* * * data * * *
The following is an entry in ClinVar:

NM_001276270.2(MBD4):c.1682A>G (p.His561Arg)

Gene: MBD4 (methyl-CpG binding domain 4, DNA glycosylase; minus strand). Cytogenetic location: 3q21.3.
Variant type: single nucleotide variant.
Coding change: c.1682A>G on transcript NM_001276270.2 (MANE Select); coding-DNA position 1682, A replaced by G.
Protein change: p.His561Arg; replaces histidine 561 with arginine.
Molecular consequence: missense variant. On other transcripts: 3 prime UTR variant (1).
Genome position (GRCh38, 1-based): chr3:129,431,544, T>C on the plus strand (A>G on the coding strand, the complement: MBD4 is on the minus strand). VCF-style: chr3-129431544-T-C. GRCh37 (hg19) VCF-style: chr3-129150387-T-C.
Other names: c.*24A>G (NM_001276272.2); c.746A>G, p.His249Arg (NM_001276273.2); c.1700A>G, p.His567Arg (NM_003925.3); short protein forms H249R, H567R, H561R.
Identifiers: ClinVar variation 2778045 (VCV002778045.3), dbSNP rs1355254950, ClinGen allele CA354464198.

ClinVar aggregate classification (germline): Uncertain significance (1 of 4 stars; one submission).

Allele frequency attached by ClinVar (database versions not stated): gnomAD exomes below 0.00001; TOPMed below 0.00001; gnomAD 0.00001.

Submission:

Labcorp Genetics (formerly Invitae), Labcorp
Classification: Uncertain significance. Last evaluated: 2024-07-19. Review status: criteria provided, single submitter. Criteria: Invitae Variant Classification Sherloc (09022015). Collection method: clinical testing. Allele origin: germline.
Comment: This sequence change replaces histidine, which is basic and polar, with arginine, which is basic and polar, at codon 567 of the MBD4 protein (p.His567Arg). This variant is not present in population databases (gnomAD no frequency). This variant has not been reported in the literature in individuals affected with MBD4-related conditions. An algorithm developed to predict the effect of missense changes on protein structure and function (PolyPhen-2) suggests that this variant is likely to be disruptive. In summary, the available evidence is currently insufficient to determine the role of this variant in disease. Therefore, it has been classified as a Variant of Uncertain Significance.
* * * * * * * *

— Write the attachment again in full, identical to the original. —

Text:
The following is an entry in ClinVar:

NM_001276270.2(MBD4):c.1682A>G (p.His561Arg)

Gene: MBD4 (methyl-CpG binding domain 4, DNA glycosylase; minus strand). Cytogenetic location: 3q21.3.
Variant type: single nucleotide variant.
Coding change: c.1682A>G on transcript NM_001276270.2 (MANE Select); coding-DNA position 1682, A replaced by G.
Protein change: p.His561Arg; replaces histidine 561 with arginine.
Molecular consequence: missense variant. On other transcripts: 3 prime UTR variant (1).
Genome position (GRCh38, 1-based): chr3:129,431,544, T>C on the plus strand (A>G on the coding strand, the complement: MBD4 is on the minus strand). VCF-style: chr3-129431544-T-C. GRCh37 (hg19) VCF-style: chr3-129150387-T-C.
Other names: c.*24A>G (NM_001276272.2); c.746A>G, p.His249Arg (NM_001276273.2); c.1700A>G, p.His567Arg (NM_003925.3); short protein forms H249R, H567R, H561R.
Identifiers: ClinVar variation 2778045 (VCV002778045.3), dbSNP rs1355254950, ClinGen allele CA354464198.

ClinVar aggregate classification (germline): Uncertain significance (1 of 4 stars; one submission).

Allele frequency attached by ClinVar (database versions not stated): gnomAD exomes below 0.00001; TOPMed below 0.00001; gnomAD 0.00001.

Submission:

Labcorp Genetics (formerly Invitae), Labcorp
Classification: Uncertain significance. Last evaluated: 2024-07-19. Review status: criteria provided, single submitter. Criteria: Invitae Variant Classification Sherloc (09022015). Collection method: clinical testing. Allele origin: germline.
Comment: This sequence change replaces histidine, which is basic and polar, with arginine, which is basic and polar, at codon 567 of the MBD4 protein (p.His567Arg). This variant is not present in population databases (gnomAD no frequency). This variant has not been reported in the literature in individuals affected with MBD4-related conditions. An algorithm developed to predict the effect of missense changes on protein structure and function (PolyPhen-2) suggests that this variant is likely to be disruptive. In summary, the available evidence is currently insufficient to determine the role of this variant in disease. Therefore, it has been classified as a Variant of Uncertain Significance.